3. the “safe” operating region where the voltage between the protective conductor and true Earth is below 70V.  Outside this region it may appear that everything is working correctly but a dangerous potential is present on the exposed conductive surface of the EV.

Figure 6 | myenergi Ireland

Figure 6: Variation in voltages due to a broken PEN conductor and imbalanced loads on the distribution system


What’s different about zappi?

In the zappi we’ve taken a different approach to providing protection against a damaged PEN conductor which means that there is no need for earth rods.  Our approach has been discussed with the IET and with UK Distribution Companies.  It’s operation has also been tested in the engineering laboratory at the University of Nottingham.

Zappi already includes an RCD to provide protection against a fault in the wiring or the charger on the car. The additional “PEN Fault Protection” (patent pending) combines the following features.

      1. Protection against over- and under-voltage, based on 230V nominal line voltage ±12% (to avoid nuisance tripping if the supply temporarily goes outside the EU Harmonised Voltage Limits of 230V ±10%). Using these settings will ensure that zappi will trip if the line to neutral voltage collapses (or rises) as the line to neutral to Earth voltage rises.

      2. Measurement of the current flowing to true Earth via the fault path (which for an EV charger includes the chassis and bodywork of the vehicle being charged). This protection operates if it detects even a few mA of fault current, ensuring that the person in contact with the EV or charge point is protected in any circumstances where a current greater than 30mA flows to Earth, even if the neutral to Earth voltage is below 70V.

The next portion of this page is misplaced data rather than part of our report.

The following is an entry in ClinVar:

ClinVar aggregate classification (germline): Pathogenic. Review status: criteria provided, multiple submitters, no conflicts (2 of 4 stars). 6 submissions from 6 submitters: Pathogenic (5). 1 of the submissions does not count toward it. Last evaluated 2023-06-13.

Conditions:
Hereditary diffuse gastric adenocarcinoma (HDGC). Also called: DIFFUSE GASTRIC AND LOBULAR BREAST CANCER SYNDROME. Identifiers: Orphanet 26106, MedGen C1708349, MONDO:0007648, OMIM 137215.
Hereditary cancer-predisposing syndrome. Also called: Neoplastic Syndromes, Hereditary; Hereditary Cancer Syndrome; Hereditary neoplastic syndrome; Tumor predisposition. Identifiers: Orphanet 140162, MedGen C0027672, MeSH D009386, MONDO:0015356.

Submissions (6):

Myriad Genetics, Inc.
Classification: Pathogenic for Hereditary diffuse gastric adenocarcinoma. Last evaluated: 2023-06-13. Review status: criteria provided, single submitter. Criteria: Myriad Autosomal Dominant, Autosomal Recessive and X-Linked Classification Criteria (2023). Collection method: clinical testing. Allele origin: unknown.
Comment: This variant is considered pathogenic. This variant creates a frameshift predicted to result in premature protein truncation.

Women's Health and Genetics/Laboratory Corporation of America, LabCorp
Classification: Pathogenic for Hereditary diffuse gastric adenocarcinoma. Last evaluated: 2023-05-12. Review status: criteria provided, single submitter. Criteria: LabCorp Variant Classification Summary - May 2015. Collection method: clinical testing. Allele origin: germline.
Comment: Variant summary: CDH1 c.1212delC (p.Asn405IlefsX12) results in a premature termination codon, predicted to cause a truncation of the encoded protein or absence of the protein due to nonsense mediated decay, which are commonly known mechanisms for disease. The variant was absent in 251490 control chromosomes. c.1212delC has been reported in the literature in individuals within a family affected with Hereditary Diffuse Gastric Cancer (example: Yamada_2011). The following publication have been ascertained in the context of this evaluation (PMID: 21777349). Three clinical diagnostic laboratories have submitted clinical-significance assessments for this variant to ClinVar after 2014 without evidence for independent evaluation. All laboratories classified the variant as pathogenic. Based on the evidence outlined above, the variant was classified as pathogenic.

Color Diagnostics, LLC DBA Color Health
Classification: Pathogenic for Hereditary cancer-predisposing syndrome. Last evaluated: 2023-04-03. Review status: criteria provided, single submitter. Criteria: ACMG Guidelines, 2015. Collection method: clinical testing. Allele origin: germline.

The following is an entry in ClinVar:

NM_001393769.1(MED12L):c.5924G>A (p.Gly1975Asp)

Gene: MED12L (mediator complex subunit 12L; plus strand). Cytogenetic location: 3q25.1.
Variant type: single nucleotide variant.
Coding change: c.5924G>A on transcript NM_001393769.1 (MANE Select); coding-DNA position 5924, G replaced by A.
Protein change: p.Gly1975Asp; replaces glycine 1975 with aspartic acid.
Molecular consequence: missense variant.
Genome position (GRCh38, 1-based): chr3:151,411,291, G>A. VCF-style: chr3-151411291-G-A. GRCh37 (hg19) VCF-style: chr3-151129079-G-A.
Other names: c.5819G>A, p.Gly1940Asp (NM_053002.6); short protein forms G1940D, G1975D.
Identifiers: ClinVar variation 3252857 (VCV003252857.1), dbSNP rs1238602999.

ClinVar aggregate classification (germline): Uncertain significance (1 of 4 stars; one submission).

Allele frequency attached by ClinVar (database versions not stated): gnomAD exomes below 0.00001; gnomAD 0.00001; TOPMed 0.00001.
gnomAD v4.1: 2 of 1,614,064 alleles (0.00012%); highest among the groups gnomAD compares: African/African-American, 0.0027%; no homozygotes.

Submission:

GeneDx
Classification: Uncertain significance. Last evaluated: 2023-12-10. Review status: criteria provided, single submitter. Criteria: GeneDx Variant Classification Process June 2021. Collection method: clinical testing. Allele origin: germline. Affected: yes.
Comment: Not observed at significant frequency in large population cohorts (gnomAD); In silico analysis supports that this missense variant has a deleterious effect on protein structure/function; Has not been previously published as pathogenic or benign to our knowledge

3. Isolation of the live, neutral and earth conductors in the case of a fault being detected.

      4. Galvanic isolation between input and output, including all conductors going to the EV (including signalling wires CP & PP). This is achieved through the galvanic isolation provided by the electronic components in the charge point which remain live in order to provide information on the fault and the ability to reset the charger once the fault is cleared.

      5. Manual reset of the protection.

By taking this approach, which builds on the accepted principles of Residual Current protection but then applies these in combination with other key components in a novel application, the “PEN Protection Function” provides more comprehensive protection than a poorly installed earth electrode or simple measurement of the line to neutral voltage

i) Earthing: Your questions answered, Geoff Cronshaw, IEE Wiring Matters Autumn 2005

ii) IET Code of Practice EV charging, page 31, section 5.3.1

iii) Table 2c of IEC 60479-5 Effects of current on human beings and livestock – Part 5: Touch threshold values for physiological effects